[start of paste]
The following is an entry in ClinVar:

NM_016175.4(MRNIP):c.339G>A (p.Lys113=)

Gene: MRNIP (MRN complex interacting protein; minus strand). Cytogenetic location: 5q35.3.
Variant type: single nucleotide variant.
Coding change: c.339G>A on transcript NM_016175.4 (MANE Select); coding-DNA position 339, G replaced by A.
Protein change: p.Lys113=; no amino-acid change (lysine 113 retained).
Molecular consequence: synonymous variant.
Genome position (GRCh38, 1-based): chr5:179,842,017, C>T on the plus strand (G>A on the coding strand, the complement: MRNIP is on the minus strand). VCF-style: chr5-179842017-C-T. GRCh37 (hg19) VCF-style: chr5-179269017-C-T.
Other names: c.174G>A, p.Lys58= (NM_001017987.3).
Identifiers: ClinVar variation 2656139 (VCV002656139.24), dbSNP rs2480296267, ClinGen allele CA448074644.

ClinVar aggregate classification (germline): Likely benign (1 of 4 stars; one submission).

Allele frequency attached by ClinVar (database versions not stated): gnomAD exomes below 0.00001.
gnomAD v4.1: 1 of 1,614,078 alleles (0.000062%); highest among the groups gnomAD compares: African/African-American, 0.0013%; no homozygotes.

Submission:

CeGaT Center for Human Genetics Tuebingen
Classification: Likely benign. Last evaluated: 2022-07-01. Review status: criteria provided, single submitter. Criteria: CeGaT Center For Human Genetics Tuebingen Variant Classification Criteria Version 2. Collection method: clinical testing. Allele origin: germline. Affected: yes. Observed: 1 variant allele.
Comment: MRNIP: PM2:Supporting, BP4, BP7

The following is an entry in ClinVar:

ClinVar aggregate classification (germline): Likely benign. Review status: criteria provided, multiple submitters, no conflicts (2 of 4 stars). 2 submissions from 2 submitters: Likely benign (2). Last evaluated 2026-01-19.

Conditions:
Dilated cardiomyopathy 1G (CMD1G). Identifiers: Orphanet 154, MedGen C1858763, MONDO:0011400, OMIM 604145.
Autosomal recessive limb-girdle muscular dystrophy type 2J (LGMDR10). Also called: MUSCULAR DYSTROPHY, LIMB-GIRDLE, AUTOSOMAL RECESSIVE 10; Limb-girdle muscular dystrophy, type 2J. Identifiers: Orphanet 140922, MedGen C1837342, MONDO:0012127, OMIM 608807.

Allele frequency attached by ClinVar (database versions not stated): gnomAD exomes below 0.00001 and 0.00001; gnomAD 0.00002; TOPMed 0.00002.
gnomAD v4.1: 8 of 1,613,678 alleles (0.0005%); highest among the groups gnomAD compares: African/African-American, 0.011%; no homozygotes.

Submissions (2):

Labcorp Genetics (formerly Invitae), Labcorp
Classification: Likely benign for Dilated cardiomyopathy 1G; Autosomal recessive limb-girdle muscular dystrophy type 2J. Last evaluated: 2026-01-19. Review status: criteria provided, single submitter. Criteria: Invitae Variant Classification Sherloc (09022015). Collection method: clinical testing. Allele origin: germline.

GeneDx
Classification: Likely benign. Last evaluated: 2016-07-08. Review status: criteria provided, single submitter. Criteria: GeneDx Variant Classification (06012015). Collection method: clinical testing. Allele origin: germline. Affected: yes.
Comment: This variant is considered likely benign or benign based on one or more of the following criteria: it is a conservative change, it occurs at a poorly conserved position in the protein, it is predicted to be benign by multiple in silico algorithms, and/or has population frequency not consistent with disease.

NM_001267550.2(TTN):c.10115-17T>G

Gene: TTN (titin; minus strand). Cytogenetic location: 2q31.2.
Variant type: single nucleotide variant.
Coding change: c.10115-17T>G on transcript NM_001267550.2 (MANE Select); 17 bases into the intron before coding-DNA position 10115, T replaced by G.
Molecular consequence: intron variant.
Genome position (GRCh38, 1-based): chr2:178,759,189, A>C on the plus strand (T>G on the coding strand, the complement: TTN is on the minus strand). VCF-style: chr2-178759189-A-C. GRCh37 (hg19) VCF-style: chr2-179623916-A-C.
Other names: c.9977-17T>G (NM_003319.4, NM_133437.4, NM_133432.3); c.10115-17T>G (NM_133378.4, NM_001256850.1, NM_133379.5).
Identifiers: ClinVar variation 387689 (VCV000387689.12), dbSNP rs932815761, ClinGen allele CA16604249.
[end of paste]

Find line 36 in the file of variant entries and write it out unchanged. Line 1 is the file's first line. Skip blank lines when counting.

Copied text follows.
Genome position (GRCh38, 1-based): chr2:178,759,189, A>C on the plus strand (T>G on the coding strand, the complement: TTN is on the minus strand). VCF-style: chr2-178759189-A-C. GRCh37 (hg19) VCF-style: chr2-179623916-A-C.